Combating Modern Slavery 150 Years After the Emancipation Proclamation

Child laborers carry stones, Gauhati, India, June 11, 2008. [AP File Photo]

About the Author: Luis CdeBaca serves as the Ambassador-at-Large to Monitor and Combat Trafficking in Persons.

On September 22, 1862, President Abraham Lincoln issued the preliminary Emancipation Proclamation, announcing his intention to emancipate all the slaves in the Confederate states that did not return to the Union within 100 days. On January 1, 1863, he declared free the 3.1 million slaves in those states.

Today, we celebrate the 150th anniversary of that date in 1862, which heralded the victory of freedom and justice, and our country’s ongoing commitment to those values. Yet, at the same time, as many as 27 million men, women, and children around the world live in a state of modern slavery — what we also refer to as trafficking in persons. So as we mark this occasion, we reflect not just on the tragedy of the past, but on the ongoing responsibility to fight for freedom. To honor the memories of those who lived and died in bondage, and those who fought and died so that… more »

U.S. Secretary of State Hillary Rodham Clinton poses for a photo with the 2012 Trafficking in Persons (TIP) Report  Heroes, individuals around the world who have devoted their lives to the fight against human trafficking, at the U.S. Department of State in Washington, D.C., on June 19, 2012. [State Department photo/ Public Domain]

U.S. Secretary of State Hillary Rodham Clinton poses for a photo with the 2012 Trafficking in Persons (TIP) Report  Heroes, individuals around the world who have devoted their lives to the fight against human trafficking, at the U.S. Department of State in Washington, D.C., on June 19, 2012. [State Department photo/ Public Domain]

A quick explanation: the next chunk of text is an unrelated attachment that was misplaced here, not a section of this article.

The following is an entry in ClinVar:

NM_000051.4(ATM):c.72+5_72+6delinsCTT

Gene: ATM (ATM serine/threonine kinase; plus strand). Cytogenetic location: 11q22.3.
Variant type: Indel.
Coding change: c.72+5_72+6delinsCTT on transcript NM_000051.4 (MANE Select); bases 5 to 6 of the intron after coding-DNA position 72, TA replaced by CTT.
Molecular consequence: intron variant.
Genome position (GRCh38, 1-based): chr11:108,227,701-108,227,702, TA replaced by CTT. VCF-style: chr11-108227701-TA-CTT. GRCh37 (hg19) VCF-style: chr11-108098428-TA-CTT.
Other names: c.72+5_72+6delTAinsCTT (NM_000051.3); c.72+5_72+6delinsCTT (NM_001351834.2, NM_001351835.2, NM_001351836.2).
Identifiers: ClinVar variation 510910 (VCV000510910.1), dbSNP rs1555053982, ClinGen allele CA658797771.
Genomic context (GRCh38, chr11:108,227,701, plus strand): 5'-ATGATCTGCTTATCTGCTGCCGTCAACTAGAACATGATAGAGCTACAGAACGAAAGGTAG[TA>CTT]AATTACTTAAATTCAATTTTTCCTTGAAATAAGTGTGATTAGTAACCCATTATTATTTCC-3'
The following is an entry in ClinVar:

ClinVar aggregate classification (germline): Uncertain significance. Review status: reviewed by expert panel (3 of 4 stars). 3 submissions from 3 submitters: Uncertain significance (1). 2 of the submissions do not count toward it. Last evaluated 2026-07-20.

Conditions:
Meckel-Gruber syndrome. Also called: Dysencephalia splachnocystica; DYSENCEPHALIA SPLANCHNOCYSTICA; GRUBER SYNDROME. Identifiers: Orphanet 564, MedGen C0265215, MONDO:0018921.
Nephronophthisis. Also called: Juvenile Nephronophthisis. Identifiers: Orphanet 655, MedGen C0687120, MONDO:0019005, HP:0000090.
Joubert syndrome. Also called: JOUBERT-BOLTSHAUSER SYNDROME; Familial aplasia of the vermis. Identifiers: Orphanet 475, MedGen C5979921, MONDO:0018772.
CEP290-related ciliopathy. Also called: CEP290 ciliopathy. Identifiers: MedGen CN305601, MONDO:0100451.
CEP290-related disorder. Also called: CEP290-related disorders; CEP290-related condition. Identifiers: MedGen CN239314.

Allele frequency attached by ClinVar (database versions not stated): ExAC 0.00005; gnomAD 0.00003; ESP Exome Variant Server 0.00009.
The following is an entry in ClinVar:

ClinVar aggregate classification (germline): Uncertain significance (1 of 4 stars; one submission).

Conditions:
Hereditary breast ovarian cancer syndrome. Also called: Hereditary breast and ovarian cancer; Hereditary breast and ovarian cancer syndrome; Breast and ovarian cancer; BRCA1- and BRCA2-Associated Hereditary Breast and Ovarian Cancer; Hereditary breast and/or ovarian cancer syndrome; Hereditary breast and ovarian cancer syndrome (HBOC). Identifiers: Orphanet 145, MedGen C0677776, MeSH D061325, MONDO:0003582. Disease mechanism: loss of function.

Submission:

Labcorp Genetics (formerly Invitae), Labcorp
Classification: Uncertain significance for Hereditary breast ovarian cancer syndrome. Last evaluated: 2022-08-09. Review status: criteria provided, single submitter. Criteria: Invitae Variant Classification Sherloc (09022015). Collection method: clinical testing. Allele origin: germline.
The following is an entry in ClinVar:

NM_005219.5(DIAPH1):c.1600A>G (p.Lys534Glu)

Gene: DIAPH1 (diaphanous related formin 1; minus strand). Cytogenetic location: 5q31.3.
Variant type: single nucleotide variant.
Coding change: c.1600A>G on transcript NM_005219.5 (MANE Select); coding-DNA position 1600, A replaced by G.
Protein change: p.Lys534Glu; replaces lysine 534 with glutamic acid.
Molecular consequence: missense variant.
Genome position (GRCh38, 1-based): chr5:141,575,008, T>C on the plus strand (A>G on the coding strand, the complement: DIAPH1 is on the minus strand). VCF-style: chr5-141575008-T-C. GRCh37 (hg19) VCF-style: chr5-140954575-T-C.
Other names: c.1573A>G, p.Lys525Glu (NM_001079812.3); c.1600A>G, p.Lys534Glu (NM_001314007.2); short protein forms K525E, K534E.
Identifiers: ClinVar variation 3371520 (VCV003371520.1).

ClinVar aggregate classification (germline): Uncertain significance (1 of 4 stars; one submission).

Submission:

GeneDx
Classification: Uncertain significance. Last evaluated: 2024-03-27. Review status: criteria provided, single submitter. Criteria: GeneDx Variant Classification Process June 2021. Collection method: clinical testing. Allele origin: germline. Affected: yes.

U.S.Secretary of State Hillary Rodham Clinton, Under Secretary Maria Otero, Ambassador Luis CdeBaca, and Vincent Paraiso deliver remarks during the release of the 2012 Trafficking in Persons Report at the U.S. Department of State in Washington, D.C on June 19, 2012. [Go to http://video.state.gov for more video and text transcript.]

National Freedom Day and the Fight Against Modern Slavery

U.S. President Harry Truman signs senate joint resolution 37 requesting the president to proclaim on, February 1 1948,

About the Author: Luis CdeBaca serves as the Ambassador at Large to Monitor and Combat Trafficking in Persons.

Seventy years ago, a group of men and women organized at Independence Hall in Philadelphia to lay a wreath before the Liberty Bell to commemorate the date — February 1, 1865 — that President Abraham Lincoln signed the 13th Amendment, banning slavery in the United States. The plan to set aside February 1 was led by Richard Wright, who was born into slavery in 1855. After Emancipation, Wright went to college, joined the army, and late in life became the first African-American in the United States to own a bank. A year after Wright died, in 1948, Wright’s legacy was written into law when Congress passed a bill making February 1 National Freedom Day. Harry S. Truman was the first President to declare National Freedom Day, a tradition upheld every year since and reaffirmed again today by President Barack Obama.

As we mark that moment, when Lincoln sent to the states a… more »